The Ukrainian Monitor No. 1

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As part of the implementation of the Ukraine Reconstruction Service, a new project of WEI’s Center for Strategic Studies, we are monitoring the economic and social situation in eight regions of Western Ukraine on an ongoing basis.  In particular, we are interested in investment needs, announced tenders for reconstruction and modernization of public and private infrastructure, as well as examples of Polish-Ukrainian economic cooperation. Stay tuned for updates on the reconstruction and modernization of Western Ukraine.

Ukrainian local governments are beginning to work on reconstruction plans for individual regions. Such work began in June this year in Vinnytsia. The plan is intended to ensure that the region is rebuilt not only for the losses caused by the ongoing war, but also to address modernization and development, particularly in the areas of urban planning, development of transportation and energy infrastructure, and overall economic development of the entire region. Unfortunately, for the time being, the reconstruction plans of individual regions, due to the lack of coordination of central and local government activity in the approach to reconstruction, are not consistent with each other and do not take into account national reconstruction priorities. For now, it has not yet been possible to interest local communities and businesses in reconstruction plans.



More European countries, not just Ukraine’s neighbors, are actively beginning to get involved in the process of rebuilding and modernizing Western Ukraine. A Czech-Ukrainian Economic Forum was held in Rivne, pointing to the furniture, construction, energy and food industries as the most promising areas for cooperation between Czech and Ukrainian companies.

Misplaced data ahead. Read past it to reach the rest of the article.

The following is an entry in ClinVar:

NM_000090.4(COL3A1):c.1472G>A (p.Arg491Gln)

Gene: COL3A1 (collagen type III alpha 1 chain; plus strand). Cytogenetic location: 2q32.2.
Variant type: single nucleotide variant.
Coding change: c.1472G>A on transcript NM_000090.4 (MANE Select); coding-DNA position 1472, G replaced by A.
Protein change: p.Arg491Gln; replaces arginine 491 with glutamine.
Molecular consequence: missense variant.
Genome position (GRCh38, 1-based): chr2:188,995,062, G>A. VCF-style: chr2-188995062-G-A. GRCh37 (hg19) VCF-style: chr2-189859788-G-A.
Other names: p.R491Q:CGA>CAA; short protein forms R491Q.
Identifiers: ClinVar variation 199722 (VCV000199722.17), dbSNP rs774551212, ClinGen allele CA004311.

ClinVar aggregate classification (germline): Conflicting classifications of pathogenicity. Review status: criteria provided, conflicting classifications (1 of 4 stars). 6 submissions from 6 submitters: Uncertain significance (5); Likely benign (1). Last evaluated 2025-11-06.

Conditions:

Lviv, which is the political and economic center of all of Western Ukraine, is the most important destination for foreign investors. In June, it hosted representatives of Italian construction and development companies interested in investing in the Lviv region. Lviv local authorities are particularly interested in investments in the areas of building materials production, infrastructure development and the ITC sector. There are also about 40 Estonian companies in the region interested in developing their businesses. Turkish companies, too, want to actively invest in the region, which due to its location (not far from the European Union border and relatively far from the front line) is one of the most attractive in Ukraine for them. Most Turkish companies operating in the Lviv region are active in the trade (wholesale and retail) and catering sectors. Construction company Onur Group, which is mainly engaged in the construction of major road infrastructure, has also expressed interest in participating in the reconstruction.

Tobacco giant Philip Morris has also announced its investment. Construction of the new factory in the Lviv region is expected to begin as early as the first quarter of 2024. The factory plans to employ primarily workers from the Kharkov plant, which was closed due to war damage.

Polish furniture company Szynaka Meble, which has so far had its factories located in Belarus, will want to move its production to Ukraine, in the Rivne region. The development of the wood and furniture industry is one of the development priorities for the entire Rivne region, and in early 2023 the Ukrainian Furniture Manufacturers Association established a furniture cluster. Attracting investment in the furniture and timber industry is also being helped by Ukraine’s forestry reform, and the development of public-private partnerships will be the cornerstone of Ukraine’s forestry development.